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Interfirm heterogeneity: nature, sources and consequences for industrial dynamics. An introduction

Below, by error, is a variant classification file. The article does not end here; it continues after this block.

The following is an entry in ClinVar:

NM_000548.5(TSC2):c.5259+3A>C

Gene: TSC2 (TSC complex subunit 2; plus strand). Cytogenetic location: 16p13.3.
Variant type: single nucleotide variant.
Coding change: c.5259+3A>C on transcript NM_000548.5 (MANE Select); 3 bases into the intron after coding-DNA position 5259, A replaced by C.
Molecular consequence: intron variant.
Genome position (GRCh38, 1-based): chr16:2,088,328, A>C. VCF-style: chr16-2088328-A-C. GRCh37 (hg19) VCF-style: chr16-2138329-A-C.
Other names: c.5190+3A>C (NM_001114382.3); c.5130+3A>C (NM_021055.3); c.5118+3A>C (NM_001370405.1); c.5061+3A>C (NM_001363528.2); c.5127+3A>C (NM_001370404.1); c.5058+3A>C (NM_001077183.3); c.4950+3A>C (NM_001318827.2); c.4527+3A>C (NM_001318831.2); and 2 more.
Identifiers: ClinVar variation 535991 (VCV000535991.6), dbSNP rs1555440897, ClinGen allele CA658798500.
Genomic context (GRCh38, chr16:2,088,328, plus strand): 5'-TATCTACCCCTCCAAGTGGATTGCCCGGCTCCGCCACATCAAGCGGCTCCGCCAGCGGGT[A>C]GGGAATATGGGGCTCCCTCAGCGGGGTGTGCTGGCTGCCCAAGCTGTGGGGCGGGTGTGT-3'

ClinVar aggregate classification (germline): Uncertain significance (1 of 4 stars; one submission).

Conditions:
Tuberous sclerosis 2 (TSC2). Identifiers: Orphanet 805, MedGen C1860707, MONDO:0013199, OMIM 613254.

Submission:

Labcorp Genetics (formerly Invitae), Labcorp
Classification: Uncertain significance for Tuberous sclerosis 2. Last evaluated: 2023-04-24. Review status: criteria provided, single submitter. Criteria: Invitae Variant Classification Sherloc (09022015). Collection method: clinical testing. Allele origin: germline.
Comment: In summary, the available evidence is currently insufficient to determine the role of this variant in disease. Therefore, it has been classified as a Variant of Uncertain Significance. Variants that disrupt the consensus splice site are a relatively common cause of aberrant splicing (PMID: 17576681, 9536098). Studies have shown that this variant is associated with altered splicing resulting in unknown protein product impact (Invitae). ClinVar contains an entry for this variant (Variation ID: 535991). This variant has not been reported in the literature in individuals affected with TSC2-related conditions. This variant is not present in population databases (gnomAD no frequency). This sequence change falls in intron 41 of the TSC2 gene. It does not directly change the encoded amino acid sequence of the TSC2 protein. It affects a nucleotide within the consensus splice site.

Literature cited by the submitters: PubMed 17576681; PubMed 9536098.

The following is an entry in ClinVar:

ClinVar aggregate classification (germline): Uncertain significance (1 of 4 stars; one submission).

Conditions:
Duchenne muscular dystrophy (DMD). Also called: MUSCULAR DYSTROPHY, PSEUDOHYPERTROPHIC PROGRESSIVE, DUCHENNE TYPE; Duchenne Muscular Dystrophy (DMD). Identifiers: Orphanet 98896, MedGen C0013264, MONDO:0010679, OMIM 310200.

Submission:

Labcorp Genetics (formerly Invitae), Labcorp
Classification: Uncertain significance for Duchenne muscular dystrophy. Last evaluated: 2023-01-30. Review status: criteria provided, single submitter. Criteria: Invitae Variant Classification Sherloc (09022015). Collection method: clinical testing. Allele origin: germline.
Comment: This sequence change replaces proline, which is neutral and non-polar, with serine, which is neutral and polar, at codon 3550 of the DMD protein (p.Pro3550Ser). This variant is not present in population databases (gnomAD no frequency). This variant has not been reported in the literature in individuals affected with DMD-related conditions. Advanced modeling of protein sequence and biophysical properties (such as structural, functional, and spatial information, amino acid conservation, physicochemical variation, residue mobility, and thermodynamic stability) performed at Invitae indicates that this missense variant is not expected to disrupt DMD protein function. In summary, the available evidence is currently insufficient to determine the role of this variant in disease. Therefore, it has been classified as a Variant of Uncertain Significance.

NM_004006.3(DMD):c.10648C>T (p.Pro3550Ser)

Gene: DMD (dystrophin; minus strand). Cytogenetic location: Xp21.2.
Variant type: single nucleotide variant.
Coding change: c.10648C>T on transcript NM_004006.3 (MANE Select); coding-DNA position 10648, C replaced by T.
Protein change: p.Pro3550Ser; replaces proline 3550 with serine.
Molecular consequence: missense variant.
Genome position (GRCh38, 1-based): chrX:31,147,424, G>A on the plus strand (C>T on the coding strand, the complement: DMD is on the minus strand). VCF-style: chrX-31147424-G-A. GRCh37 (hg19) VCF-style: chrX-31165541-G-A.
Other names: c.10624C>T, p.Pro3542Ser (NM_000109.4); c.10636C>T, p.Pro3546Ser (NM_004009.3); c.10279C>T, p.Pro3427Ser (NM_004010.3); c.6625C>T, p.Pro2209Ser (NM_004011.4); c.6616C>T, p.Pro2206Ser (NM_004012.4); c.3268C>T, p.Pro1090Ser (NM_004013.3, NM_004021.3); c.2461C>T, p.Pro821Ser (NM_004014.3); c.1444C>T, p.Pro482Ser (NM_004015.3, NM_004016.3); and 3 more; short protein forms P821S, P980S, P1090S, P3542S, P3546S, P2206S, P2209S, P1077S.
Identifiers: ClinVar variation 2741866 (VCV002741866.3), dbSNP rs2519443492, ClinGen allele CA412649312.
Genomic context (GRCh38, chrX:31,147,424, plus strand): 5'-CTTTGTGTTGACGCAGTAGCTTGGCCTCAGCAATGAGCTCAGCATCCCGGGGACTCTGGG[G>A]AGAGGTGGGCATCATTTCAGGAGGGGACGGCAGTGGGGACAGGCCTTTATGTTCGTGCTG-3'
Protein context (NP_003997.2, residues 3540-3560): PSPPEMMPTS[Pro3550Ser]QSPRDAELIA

Contemporary economic analysis is largely subject to rather bizarre schizofrenic syndromes. On the one hand, over the last thirty years or so, macro theories have tried to squeeze the interpretation of whatever aggregate dynamics down to some sort of decision-theoretic framework in which the increasingly mythical ''representative agent'' was doing all the action. Whatever statistical properties of the time-series, being it productivity and GDP growth, fluctuations, employment, investment, had to be explained as the equilibrium outcome of some sophisticated inter-temporal maximization exercise by such an agent. Dynamic Stochastic General Equilibrium models are the dominant genre in this spirit. On the micro side largely the opposite has happened. Empirical analyses drawing upon an increasing ensemble of micro longitudinal datasets have powerfully highlighted the ubiquitous, large and persistent heterogeneity in all dimensions of business firms' characteristics and dynamics one cared to look at.

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